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Cochrane Database of Systematic Reviews: Plain Language Summaries [Internet]. Chichester, UK: John Wiley & Sons, Ltd; 2003-.

Cochrane Database of Systematic Reviews: Plain Language Summaries [Internet].

Non‐steroidal anti‐inflammatory drugs for the common cold

This version published: 2015; Review content assessed as up-to-date: April 17, 2015.

Link to full article: [Cochrane Library]

Plain language summary

Review question

We carried out a review on the effects of non‐steroidal anti‐inflammatory drugs (NSAIDs) for treating pain or respiratory symptoms such as cough associated with the common cold.

Background

The common cold is the most common and widespread illness known to humans. NSAIDs, for example, aspirin, ibuprofen and naproxen, have analgesic (pain‐reducing) and antipyretic (fever‐reducing) effects. NSAIDs have been widely used for over a century for the treatment of pain and fever associated with the common cold.

Study characteristics

The evidence is current to April 2015. This review found nine studies (1069 participants of both genders, including children, adults and older people from the USA, Japan, Belgium and Denmark) that compared various NSAIDs either with each other or with an inactive substance that has no treatment value (placebo).

Key results

Our findings suggest that NSAIDs may improve most analgesia‐related symptoms caused by the common cold (headache, ear pain, and muscle and joint pain), but there is no clear evidence that NSAIDs are effective in improving coughs and runny noses caused by the common cold. Some of the included trials reported gastrointestinal complaints, rash and oedema (fluid retention) in the NSAIDs group.

Quality of the evidence

The quality of the evidence may be estimated as 'moderate' because of imprecision. The major limitations of this review are that the results of the studies are quite diverse and the number of studies for each outcome is quite small.

Conclusion

NSAIDs are somewhat effective in relieving the discomfort caused by a cold but there is no clear evidence of their effect in easing respiratory symptoms. The balance of benefit and harms needs to be considered when using NSAIDs for colds.

Abstract

Background: Non‐steroidal anti‐inflammatory drugs (NSAIDs) have been widely used for the treatment of pain and fever associated with the common cold.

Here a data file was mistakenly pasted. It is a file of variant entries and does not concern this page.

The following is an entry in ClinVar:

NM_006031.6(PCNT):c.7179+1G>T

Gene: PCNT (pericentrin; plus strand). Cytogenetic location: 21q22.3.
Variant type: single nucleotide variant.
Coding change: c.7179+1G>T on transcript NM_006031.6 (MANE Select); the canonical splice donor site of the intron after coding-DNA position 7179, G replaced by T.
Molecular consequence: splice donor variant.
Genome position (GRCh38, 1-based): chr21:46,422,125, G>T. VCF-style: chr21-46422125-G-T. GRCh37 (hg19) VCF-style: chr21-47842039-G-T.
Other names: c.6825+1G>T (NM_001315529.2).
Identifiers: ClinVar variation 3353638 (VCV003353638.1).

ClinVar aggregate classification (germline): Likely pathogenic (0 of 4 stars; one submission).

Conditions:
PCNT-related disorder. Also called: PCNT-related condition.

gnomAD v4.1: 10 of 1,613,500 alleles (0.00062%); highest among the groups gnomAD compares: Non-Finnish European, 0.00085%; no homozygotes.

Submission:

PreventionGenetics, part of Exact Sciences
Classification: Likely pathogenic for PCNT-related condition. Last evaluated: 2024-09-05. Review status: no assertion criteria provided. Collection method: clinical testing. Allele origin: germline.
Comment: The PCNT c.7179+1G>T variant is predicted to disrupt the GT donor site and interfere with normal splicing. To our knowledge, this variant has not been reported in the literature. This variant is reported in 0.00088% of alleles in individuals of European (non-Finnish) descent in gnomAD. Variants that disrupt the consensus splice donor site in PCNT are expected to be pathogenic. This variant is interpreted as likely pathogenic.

Objectives: To determine the effects of NSAIDs versus placebo (and other treatments) on signs and symptoms of the common cold, and to determine any adverse effects of NSAIDs in people with the common cold.

Search methods: We searched CENTRAL (2015, Issue 4, April), (January 1966 to April week 3, 2015), EMBASE (January 1980 to April 2015), CINAHL (January 1982 to April 2015) and ProQuest Digital Dissertations (January 1938 to April 2015).

Selection criteria: Randomised controlled trials (RCTs) of NSAIDS in adults or children with the common cold.

Data collection and analysis: Four review authors extracted data. We subdivided trials into placebo‐controlled RCTs and head‐to‐head comparisons of NSAIDs. We extracted and summarised data on global analgesic effects (such as reduction of headache and myalgia), non‐analgesic effects (such as reduction of nasal symptoms, cough, sputum and sneezing) and side effects. We expressed dichotomous outcomes as risk ratios (RR) with 95% confidence intervals (CI) and continuous data as mean differences (MD) or standardised mean differences (SMD). We pooled data using the fixed‐effect and random‐effects models.

Main results: We included nine RCTs with 1069 participants, describing 37 comparisons: six were NSAIDs versus placebo and three were NSAIDs versus NSAIDs. The overall risk of bias in the included studies was mixed. In a pooled analysis, NSAIDs did not significantly reduce the total symptom score (SMD ‐0.40, 95% CI ‐1.03 to 0.24, three studies, random‐effects model), or duration of colds (MD ‐0.23, 95% CI ‐1.75 to 1.29, two studies, random‐effects model). For respiratory symptoms, cough did not improve (SMD ‐0.05, 95% CI ‐0.66 to 0.56, two studies, random‐effects model) but the sneezing score significantly improved (SMD ‐0.44, 95% CI ‐0.75 to ‐0.12, two studies, random‐effects model). For outcomes related to the analgesic effects of NSAIDs (headache, ear pain, and muscle and joint pain) the treatment produced significant benefits. The risk of adverse effects was not high with NSAIDs (RR 2.94, 95% CI 0.51 to 17.03, two studies, random‐effects model) but it is difficult to conclude that such drugs are no different from placebo. The quality of the evidence may be estimated as 'moderate' because of imprecision. The major limitations of this review are that the results of the studies are quite diverse and the number of studies for one result is quite small.

Authors' conclusions: NSAIDs are somewhat effective in relieving the discomfort caused by a cold but there is no clear evidence of their effect in easing respiratory symptoms. The balance of benefit and harms needs to be considered when using NSAIDs for colds.

Editorial Group: Cochrane Acute Respiratory Infections Group.

Publication status: New search for studies and content updated (no change to conclusions).

Citation: Kim SY, Chang Y, Cho HM, Hwang Y, Moon YS. Non‐steroidal anti‐inflammatory drugs for the common cold. Cochrane Database of Systematic Reviews 2015, Issue 9. Art. No.: CD006362. DOI: 10.1002/14651858.CD006362.pub4. Link to Cochrane Library. [PubMed: 26387658]

Copyright © 2015 The Cochrane Collaboration. Published by John Wiley & Sons, Ltd.

PMID: 26387658

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